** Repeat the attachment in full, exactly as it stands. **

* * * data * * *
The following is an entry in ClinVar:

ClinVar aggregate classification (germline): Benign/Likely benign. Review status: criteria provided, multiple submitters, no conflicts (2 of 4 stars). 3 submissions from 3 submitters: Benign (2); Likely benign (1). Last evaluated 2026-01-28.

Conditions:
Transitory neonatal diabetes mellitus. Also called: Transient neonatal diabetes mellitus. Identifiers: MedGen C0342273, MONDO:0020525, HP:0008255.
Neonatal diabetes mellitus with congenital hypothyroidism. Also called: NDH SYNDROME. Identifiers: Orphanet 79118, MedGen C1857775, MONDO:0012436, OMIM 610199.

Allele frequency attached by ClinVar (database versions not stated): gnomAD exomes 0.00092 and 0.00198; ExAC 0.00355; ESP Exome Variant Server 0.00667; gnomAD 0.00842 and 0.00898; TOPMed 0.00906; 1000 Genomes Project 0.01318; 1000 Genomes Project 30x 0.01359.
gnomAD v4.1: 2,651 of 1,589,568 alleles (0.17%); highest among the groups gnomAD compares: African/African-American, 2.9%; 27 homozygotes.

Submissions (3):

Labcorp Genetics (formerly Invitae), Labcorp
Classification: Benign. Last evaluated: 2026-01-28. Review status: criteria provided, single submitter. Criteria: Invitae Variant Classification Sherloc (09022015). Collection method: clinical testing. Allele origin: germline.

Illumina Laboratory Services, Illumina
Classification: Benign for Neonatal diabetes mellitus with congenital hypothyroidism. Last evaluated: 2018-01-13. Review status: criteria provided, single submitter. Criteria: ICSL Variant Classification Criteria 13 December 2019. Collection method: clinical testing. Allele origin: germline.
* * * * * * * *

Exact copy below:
The following is an entry in ClinVar:

ClinVar aggregate classification (germline): Benign/Likely benign. Review status: criteria provided, multiple submitters, no conflicts (2 of 4 stars). 3 submissions from 3 submitters: Benign (2); Likely benign (1). Last evaluated 2026-01-28.

Conditions:
Transitory neonatal diabetes mellitus. Also called: Transient neonatal diabetes mellitus. Identifiers: MedGen C0342273, MONDO:0020525, HP:0008255.
Neonatal diabetes mellitus with congenital hypothyroidism. Also called: NDH SYNDROME. Identifiers: Orphanet 79118, MedGen C1857775, MONDO:0012436, OMIM 610199.

Allele frequency attached by ClinVar (database versions not stated): gnomAD exomes 0.00092 and 0.00198; ExAC 0.00355; ESP Exome Variant Server 0.00667; gnomAD 0.00842 and 0.00898; TOPMed 0.00906; 1000 Genomes Project 0.01318; 1000 Genomes Project 30x 0.01359.
gnomAD v4.1: 2,651 of 1,589,568 alleles (0.17%); highest among the groups gnomAD compares: African/African-American, 2.9%; 27 homozygotes.

Submissions (3):

Labcorp Genetics (formerly Invitae), Labcorp
Classification: Benign. Last evaluated: 2026-01-28. Review status: criteria provided, single submitter. Criteria: Invitae Variant Classification Sherloc (09022015). Collection method: clinical testing. Allele origin: germline.

Illumina Laboratory Services, Illumina
Classification: Benign for Neonatal diabetes mellitus with congenital hypothyroidism. Last evaluated: 2018-01-13. Review status: criteria provided, single submitter. Criteria: ICSL Variant Classification Criteria 13 December 2019. Collection method: clinical testing. Allele origin: germline.